Nathaniel E. Baker 33:25
All right. And they can do that without generating all kinds of crazy inflation there. I mean, I’m not I mean,

Richard Excell 33:31
if they would definitely try to create some inflation, but I’ve not tried to, but they would get some inflation out of all that. But the thing about it is that, you know, what, where we would normally see that release valve would be in the FX market, right. And that’s what you’re seeing in in Europe is that there’s trying to step in to help and, and then you’re seeing the Sterling Pound sterling, you’re seeing the Euro weakening, you’re actually seeing to Chinese revenue revenue be weakened, they’re allowing you to weaken, but it’s a managed flow, so they can control how much it weakens. I think the one of the things in Asia we should watch is that it’s a bit of an FX war going on, right? Because Japan kind of said, Hey, you guys have all this inflation, we’d love to have inflation, we’ve been trying to get inflation for 30 years. So we’re going to keep our we’re going to keep pegging the 10 year to 25 basis points and let our currency weaken, because that will import inflation. And we’ll be really happy to do that. And now you’re China’s allowing its currency to weaken because it wants to maintain some sort of competitiveness in this as well. So I think Asia will be importing the inflation that the US and Europe don’t want. And it’ll be coming there. And now it’d be a different problem for them. I think there are there’s China has probably a number of different issues to worry about. But also, one thing to recognize is that they probably don’t mind bringing in some inflation because the latest data we’ve gotten from the UN un and even from the Shanghai Academy of Sciences is that China’s demographic picture is much more bleak than we thought it was. We knew the workforce is slowing but it’s it looks like it’s going to be slowing much more rapidly than we thought before, which means that potential GDP is going to be falling, which means that we’re going to be in a period of secular disinflation, if not deflation. So starting from a higher point probably isn’t seen as, as a massive longer term risk only a near term risk.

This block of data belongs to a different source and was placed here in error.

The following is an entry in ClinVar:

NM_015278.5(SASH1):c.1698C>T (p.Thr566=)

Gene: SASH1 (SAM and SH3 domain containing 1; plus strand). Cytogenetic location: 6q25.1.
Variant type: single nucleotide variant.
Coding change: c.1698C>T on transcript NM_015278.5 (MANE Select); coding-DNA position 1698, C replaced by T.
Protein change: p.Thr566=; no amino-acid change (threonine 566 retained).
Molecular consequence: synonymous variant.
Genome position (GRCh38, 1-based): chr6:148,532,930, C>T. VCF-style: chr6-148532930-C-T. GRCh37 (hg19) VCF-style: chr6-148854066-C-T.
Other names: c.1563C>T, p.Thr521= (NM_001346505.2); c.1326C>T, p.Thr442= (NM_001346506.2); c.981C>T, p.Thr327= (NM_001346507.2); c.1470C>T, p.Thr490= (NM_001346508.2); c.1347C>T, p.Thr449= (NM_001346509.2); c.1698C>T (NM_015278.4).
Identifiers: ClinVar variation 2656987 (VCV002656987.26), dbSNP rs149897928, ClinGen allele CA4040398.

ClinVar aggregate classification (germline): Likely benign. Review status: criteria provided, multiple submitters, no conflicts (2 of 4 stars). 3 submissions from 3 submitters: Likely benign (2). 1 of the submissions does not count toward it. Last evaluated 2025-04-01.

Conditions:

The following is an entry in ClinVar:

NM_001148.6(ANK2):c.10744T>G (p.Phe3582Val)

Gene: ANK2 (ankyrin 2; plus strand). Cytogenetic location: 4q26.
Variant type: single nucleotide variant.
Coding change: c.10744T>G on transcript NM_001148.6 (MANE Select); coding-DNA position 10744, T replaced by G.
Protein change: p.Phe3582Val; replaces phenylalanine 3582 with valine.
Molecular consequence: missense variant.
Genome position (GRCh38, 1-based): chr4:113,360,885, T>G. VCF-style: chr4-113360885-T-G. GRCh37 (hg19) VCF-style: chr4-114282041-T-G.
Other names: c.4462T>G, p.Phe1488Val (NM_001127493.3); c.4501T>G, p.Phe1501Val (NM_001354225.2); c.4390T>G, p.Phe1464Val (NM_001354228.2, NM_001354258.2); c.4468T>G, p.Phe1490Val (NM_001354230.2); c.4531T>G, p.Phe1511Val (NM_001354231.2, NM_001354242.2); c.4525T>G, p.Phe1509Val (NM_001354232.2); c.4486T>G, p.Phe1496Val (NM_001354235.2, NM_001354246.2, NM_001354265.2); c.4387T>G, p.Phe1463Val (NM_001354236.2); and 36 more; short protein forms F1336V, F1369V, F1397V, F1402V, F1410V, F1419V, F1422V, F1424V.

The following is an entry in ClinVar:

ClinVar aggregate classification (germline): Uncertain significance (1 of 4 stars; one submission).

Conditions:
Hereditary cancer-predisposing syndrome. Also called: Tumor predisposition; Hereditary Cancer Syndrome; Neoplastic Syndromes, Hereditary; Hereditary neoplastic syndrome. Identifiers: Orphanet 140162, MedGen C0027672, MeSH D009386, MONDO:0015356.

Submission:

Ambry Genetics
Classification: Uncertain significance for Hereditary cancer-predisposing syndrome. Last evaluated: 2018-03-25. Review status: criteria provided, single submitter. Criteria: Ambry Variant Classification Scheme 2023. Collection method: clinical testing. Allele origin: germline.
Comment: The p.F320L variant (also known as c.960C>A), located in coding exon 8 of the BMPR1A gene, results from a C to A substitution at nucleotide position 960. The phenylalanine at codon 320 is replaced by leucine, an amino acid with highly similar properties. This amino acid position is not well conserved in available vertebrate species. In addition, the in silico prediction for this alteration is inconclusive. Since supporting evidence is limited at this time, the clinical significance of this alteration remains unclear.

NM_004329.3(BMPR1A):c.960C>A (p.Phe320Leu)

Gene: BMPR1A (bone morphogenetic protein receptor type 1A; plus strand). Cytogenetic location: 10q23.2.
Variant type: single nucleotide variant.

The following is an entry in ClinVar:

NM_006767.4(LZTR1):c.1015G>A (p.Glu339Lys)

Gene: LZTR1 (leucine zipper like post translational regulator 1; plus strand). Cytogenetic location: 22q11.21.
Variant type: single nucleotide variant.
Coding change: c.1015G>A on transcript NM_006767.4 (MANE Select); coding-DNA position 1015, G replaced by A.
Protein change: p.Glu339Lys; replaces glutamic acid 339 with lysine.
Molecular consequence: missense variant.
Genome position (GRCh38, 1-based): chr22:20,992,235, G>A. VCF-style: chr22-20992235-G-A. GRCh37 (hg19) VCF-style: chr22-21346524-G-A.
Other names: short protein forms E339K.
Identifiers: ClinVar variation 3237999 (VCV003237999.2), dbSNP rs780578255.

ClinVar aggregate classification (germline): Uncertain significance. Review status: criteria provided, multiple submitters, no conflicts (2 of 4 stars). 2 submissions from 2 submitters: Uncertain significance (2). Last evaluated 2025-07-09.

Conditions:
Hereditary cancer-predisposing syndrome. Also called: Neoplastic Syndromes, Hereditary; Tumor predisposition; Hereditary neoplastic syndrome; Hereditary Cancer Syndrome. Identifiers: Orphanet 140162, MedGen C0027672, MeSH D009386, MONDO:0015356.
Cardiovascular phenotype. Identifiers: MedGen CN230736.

Nathaniel E. Baker 35:16
Fair enough. All right, Richard Excel. Thank you so much for joining me contrarian investor podcast today. Maybe in closing, you could tell our listeners where they can find out more about you. I know you’re active on Twitter. And I’ll put that information in the show notes as well.

Richard Excell 35:32
Yeah, I’m pretty active on Twitter and LinkedIn, I’m trying to put content out there every day. But for those who’d like a little bit more of my kind of long form thinking, I write a blog on substack called stay vigilant. So stay vigilant that subject that calm, feel free to kind of come on there, like and subscribe if you enjoy what you see. And but most importantly, I love having dialogue and comments with the subscribers. Because to me, that’s how we all get smarter is by having discussions about different things in the market, because we don’t all have all the answers. And so I always love having that kind of Socratic debate, even if it’s in the comments or if in direct messaging. So stop by see what you think. And and either there, subscribe if you like it, or DM me if you don’t. Very

Nathaniel E. Baker 36:16
good, very cool. Yeah, I’ll put those links in there. And with that, I thank you all for listening. Thanks again to rich, and we look forward to speaking to you again next time.